Joe Biden’s average approval rating is at 39.8 percent, according to RealClearPolitics. On the economy, he’s averaging 33.6 percent. On immigration, it’s at 35.5 percent. On foreign policy, it’s at 39 percent. On the coronavirus, he’s at 50.3 percent – far and away his highest number.
Overall, an average of 22.7 percent of Americans think the country is headed in the right direction.
Far-left progressives hijacked the party early in Biden’s term in ways they hadn’t before. They forced battles against the more moderate wing of the party, pitting the President’s office against key Senators on their own team. The only piece of the Biden agenda to get through Congress was the COVID-19 aid package, the American Rescue Plan, which is now being singled out as the biggest contributor to American inflation.
Biden’s agenda is dead in the water in the Senate. We’ve gotten multiple reports from various media outlets saying the Democrats just want Biden to do everything he can from the executive branch.
In the meantime, black voter support of Biden is tanking. The voter base he regularly won over black candidates in 2019 and 2020 has lost faith. Hispanic voters, meanwhile, are shifting to the Republican Party over concerns about immigration, education, and some social issues. The party that once believed demography is destiny is watching the demographics shift.
The economy is floundering. Inflation is making day-to-day living far more expensive. Gas prices are affecting everyone but inflicting a great amount of pain on middle- and lower-class families. You cannot go grocery shopping without worrying about whether or not you’re making it to the end of the month. For a country that already had a great number of people struggling with living paycheck-to-paycheck, we’re now making that problem even worse.
There’s a possibility of another baby formula shortage, considering the Abbott plant that led to the initial shortage had to close again due to flooding and the Biden administration won’t lift the regulations that make importing formula impossible.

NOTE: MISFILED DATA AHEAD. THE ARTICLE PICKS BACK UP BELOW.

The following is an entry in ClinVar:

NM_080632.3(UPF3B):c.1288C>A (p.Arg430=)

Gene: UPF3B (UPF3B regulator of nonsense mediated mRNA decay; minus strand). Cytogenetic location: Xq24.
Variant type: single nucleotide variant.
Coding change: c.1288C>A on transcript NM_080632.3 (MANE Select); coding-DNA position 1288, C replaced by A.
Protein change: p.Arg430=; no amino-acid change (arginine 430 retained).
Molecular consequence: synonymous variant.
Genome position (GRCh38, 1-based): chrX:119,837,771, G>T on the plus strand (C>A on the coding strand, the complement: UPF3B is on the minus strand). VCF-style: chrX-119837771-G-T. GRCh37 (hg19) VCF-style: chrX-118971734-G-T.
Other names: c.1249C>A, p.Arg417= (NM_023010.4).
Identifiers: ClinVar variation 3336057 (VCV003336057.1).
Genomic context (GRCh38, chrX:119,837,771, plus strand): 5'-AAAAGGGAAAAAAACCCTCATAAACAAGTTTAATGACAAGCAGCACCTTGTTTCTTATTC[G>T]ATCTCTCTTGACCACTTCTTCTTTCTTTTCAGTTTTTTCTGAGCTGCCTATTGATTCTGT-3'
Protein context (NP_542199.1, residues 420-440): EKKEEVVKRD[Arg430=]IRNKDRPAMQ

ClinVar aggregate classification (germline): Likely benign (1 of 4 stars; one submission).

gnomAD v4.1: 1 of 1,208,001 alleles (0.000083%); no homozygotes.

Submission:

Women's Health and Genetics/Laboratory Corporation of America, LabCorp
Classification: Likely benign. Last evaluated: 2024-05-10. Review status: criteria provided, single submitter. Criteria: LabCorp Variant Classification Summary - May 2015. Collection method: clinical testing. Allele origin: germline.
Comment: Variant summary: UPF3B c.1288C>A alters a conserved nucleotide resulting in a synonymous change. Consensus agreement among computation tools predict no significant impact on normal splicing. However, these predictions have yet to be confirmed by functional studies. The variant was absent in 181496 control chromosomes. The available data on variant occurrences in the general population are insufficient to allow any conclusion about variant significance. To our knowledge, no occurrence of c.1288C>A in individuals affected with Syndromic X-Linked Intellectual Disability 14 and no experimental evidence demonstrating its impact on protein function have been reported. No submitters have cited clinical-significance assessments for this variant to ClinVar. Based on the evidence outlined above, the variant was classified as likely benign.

There’s also this, via Jim Geraghty at National Review.
The U.S. Bureau of Labor Statistics’ special index for construction materials as a whole stood at 256.4 back in January 2021. As of March 2022, it was at 344.3 — a 34 percent increase. The index for concrete stood at 179.8 in January 2021, and as of March 2022, it was at 200.3 — an 11 percent increase. The price of steel has been volatile, rising quickly and dropping quickly at different points in 2021, but it is still at a historically high price. And you’ve probably noticed the high price of oil.
Other construction costs are up, too. As of April, the cost of gypsum, used in ceiling tiles, plaster, and drywall, is up 20 percent since last year. The cost of insulation has risen about 17 percent in a year. Paint is in such short supply, paint manufacturers are buying back unused paint to reformulate into new products. (Eh, not quite, this article in American Painting Contractor is an April Fool’s Day joke. Thanks for dating the article March 30, guys. Nonetheless, the country is indeed facing a paint shortage.)
What do you think happens when all 50 states and an unknown but large number of localities all try to buy these products at once? What have we learned happens when demand rises steeply but supply remains the same? Prices skyrocket, and some consumers can’t get what they need or have to wait longer to get their products delivered.
So even the much-touted, bipartisan infrastructure bill looks like it won’t create the jobs or make the needed improvements it promised right away.
Everything is happening to Joe Biden and the Democrats all at once.
In some areas, Joe Biden truly is just unlucky to be the guy in charge at this moment. Yes, there is global inflation, and yes Putin declared war in Ukraine, thoroughly disrupting global energy and food costs. But inflation in America is vastly outpacing global inflation, and it’s at the very least arguable that Putin only felt comfortable declaring war because it was Biden and not someone stronger who was in charge of America.
But many of the issues we’re facing are the direct result of Biden’s policies and the Democrats’ activism. Domestic energy production is at a standstill because the Biden administration came into power ready to shut the fossil fuel industry down. They regulated domestic production to the point that it was no longer profitable. Rather than investing in new leases, investors want to see a return on what they had invested previously. The energy companies are packing up shop, despite the Biden administration now desperately begging/angrily demanding them to ramp up production.
On top of everything else, Democrats are struggling on social issues as voters do not appear nearly as concerned about abortion and trans issues as they’d like, and voters are favoring Republican talking points on public education more and more.
Everything that can go wrong has, and there is no sign of relief before voters lock in their choices for November. Americans are largely tuning out the January 6 committee hearings, they aren’t buying the argument that we aren’t heading into a recession, and they simply are heading for the exits where support of the Democratic Party is concerned.
There is no such thing as a permanent political majority, but the Democrats may well have put themselves right into a decade or longer minority thanks to their political behavior.